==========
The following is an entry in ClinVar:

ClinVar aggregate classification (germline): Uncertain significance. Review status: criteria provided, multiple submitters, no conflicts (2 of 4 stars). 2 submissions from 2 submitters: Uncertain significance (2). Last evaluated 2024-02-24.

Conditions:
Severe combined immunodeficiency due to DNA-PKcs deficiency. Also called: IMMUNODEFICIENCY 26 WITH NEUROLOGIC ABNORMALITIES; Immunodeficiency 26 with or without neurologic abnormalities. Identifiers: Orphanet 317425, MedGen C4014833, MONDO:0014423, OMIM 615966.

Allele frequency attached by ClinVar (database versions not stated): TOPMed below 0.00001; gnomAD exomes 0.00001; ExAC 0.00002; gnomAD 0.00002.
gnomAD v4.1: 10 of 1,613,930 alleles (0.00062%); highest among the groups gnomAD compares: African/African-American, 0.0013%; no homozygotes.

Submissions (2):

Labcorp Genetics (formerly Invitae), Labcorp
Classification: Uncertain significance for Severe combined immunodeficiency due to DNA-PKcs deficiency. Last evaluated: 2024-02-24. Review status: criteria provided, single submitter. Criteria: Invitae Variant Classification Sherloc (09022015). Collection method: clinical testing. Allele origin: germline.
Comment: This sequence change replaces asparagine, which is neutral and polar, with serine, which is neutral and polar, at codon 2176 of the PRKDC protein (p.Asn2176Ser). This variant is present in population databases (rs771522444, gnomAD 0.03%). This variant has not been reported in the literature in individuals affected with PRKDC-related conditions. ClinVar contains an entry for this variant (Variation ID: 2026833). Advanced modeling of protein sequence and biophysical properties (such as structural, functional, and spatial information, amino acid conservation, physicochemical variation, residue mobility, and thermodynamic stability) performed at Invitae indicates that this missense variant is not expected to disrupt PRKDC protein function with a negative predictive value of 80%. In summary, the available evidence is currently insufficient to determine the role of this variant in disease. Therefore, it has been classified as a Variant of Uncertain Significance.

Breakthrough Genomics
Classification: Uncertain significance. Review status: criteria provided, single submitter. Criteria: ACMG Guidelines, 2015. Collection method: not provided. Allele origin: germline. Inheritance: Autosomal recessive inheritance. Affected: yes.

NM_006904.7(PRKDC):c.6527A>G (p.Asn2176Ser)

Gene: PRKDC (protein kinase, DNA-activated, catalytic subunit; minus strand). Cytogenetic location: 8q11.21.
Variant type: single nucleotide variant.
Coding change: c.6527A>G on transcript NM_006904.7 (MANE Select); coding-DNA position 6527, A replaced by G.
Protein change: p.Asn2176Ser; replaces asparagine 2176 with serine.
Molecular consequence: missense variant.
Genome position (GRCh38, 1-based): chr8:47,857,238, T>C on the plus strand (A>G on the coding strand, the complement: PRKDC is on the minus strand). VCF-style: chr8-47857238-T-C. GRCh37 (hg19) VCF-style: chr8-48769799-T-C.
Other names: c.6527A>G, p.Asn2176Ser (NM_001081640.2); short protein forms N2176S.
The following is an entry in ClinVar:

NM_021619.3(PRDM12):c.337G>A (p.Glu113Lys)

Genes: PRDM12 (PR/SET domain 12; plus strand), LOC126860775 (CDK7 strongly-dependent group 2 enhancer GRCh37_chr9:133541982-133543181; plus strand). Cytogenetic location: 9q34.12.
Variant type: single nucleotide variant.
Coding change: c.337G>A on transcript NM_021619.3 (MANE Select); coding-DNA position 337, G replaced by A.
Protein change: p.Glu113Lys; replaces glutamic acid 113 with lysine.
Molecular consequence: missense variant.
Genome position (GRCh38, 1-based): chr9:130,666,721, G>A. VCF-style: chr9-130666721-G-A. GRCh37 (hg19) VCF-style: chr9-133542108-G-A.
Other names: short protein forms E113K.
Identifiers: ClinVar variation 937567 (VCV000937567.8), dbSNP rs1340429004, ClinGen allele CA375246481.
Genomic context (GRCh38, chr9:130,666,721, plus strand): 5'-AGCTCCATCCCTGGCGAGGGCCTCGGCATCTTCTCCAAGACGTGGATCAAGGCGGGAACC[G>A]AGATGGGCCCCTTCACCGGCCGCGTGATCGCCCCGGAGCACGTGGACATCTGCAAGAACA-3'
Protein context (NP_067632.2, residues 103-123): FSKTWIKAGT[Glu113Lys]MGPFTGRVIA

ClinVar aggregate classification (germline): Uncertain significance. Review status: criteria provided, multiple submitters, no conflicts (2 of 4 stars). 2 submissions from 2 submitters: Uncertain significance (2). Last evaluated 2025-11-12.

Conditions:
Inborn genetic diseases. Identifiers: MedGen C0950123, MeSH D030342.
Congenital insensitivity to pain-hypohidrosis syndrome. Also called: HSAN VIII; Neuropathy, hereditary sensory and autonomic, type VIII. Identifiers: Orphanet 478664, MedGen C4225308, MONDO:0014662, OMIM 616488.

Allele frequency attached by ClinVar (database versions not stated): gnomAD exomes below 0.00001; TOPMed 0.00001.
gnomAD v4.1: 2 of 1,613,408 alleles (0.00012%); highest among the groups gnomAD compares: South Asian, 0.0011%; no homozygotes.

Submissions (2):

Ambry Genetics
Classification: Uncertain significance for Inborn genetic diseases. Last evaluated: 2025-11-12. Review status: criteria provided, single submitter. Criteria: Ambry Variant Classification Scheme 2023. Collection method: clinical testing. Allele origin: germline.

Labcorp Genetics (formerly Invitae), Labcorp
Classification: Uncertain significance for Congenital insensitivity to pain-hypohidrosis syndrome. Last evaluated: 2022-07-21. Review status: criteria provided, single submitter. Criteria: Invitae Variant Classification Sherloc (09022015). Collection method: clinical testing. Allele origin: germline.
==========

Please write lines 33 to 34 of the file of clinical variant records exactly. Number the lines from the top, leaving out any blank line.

ClinVar aggregate classification (germline): Uncertain significance. Review status: criteria provided, multiple submitters, no conflicts (2 of 4 stars). 2 submissions from 2 submitters: Uncertain significance (2). Last evaluated 2025-11-12.

Conditions: